Chennai Palani Mars Movie Review: An outlandish travelogue that quickly runs out of fuel
This story, written on the basis of Hindu mythology, is one that needed a far better filmmaking style than the one employed
The last time Vijay Sethupathi wrote a film was also the first time he ventured into production, with Orange Mittai. He is probably the busiest actor in the industry currently, and I was pleasantly surprised to learn, via the opening credits, that Vijay Sethupathi had not only co-produced, but also co-written Chennai Palani Mars. What's even more surprising is the subject at hand. Chennai Palani Mars, for all its faults, is one of the most outlandish films that has been written, shot and presented to the Tamil cinema audience in quite some time.
It is not just because it looks, sounds and behaves like a stoner film. It's also because it talks about humanism and existentialism, something that Sethupathi had first explored in Orange Mittai. First up, the names that these characters are given. Aakash (Praveen Raja) is a guy whose aspiration is to go to Mars through mind waves, because Ravana had done so with Pushpaka Vimana, back in the day. He keeps expanding his mind with drug usage to a point where he feels that he has understood space travel. However, unlike the vast sky, which is a protection from all things harmful, Aakash is the progenitor of negativity, so much so that you could well call him a bully. One character likens his nature and his behaviour to that of Russel Crowe's in A Beautiful Mind, which is again a story about a man who, while trying to save the vast world, becomes entrapped in his own mind. There is another character called Thiruparkadal Kannan (Vasant Marimuthu), who is named after a god supposedly present at the end of the road to salvation. Here, Kannan is a policeman, who provides an escape into (purported) peace for the ones who are stuck with the sins of the world. Yet, he is not who he appears to be.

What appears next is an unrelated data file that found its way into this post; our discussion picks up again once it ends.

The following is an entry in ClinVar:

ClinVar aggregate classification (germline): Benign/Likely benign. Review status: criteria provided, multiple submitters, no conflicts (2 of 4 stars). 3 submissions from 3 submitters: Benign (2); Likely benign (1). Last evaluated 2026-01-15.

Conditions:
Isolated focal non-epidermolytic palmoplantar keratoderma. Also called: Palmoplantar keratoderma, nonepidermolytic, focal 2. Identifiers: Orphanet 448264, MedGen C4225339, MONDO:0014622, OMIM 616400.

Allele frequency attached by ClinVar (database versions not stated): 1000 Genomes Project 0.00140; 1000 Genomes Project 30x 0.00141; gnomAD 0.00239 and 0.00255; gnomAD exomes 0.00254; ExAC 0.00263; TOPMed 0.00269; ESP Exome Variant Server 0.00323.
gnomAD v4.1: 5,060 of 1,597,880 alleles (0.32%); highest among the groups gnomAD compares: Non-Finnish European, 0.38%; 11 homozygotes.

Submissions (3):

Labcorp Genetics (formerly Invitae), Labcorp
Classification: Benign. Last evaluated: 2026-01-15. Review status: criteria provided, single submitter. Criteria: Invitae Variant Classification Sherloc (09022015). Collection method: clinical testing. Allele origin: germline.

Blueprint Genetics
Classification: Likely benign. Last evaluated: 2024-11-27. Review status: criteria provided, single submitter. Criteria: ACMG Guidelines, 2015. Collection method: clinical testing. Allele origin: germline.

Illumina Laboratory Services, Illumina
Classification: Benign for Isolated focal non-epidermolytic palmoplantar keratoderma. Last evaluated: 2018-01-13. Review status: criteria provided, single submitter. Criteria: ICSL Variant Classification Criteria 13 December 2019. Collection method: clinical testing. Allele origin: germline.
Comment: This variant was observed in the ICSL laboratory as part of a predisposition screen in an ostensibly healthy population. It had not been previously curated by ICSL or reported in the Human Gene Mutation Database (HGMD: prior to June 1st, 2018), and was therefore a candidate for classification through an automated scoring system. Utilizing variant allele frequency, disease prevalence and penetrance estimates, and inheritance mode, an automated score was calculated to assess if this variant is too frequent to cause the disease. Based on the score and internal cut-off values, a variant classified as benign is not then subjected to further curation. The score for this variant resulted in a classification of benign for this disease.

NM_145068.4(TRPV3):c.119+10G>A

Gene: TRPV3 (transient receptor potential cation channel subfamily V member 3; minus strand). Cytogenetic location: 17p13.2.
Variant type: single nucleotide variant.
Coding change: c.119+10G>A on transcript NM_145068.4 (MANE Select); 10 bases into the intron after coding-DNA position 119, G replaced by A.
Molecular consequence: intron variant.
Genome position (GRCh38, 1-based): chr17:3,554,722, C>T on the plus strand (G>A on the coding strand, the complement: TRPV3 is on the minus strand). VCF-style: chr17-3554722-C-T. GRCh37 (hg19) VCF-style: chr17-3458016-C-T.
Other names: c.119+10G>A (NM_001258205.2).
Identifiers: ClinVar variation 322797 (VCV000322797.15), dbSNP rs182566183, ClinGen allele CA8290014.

Cast: Praveen Raja, Rajesh Giriprasad, Vasant Marimuthu, A Ravikumar, Paari Elavazhagan
It is quite interesting that none of the film's characters are people you want to root for. Chennai Palani Mars is a film full of dark characters, who might have the lightest of white shades to them. Yet, it is through their stories, and backstories told in spurts, that we begin to piece together a world that has been crueler to them than the other way round. They are the outliers, who have either been completely subjugated by society or whom the society has boycotted. They have been bullied, leered at, told to follow the rules, and at one point, they just couldn't take it anymore. You want to feel sorry for them. For their story.
However, this story, written with a firm basis on Hindu mythology — clues to which are splattered throughout the film, either in the form of texts (there is a book called In the Light of the Vedas) or songs sung by Aandava Perumal (a scene-stealing Rajesh Giriprasad) — is one that needed a far better filmmaking style than the one employed. The cinematography and the music try their best to keep this travelogue of Aakash and Aandava Perumal interesting, but the screenplay, pacing, dialogues are all awry.
Take, for example, Paari Elavazhagan's Karthik Krishnamurthy. Here's a man who wants to commit suicide. But to treat his world-weariness as just material for laughter, in a film that tries its best to keep mental health front and centre, is quite sad. There is also a lot of dead air in and between the scenes, which makes the two-hour runtime feel longer than it should.
Towards the end, when the film does end with a solution, the story of Icarus, narrated by Aakash, comes to mind. While Icarus lost his wings due to flying too close to the sun, Chennai Palani Mars, for all its ambition, doesn't even achieve lift-off.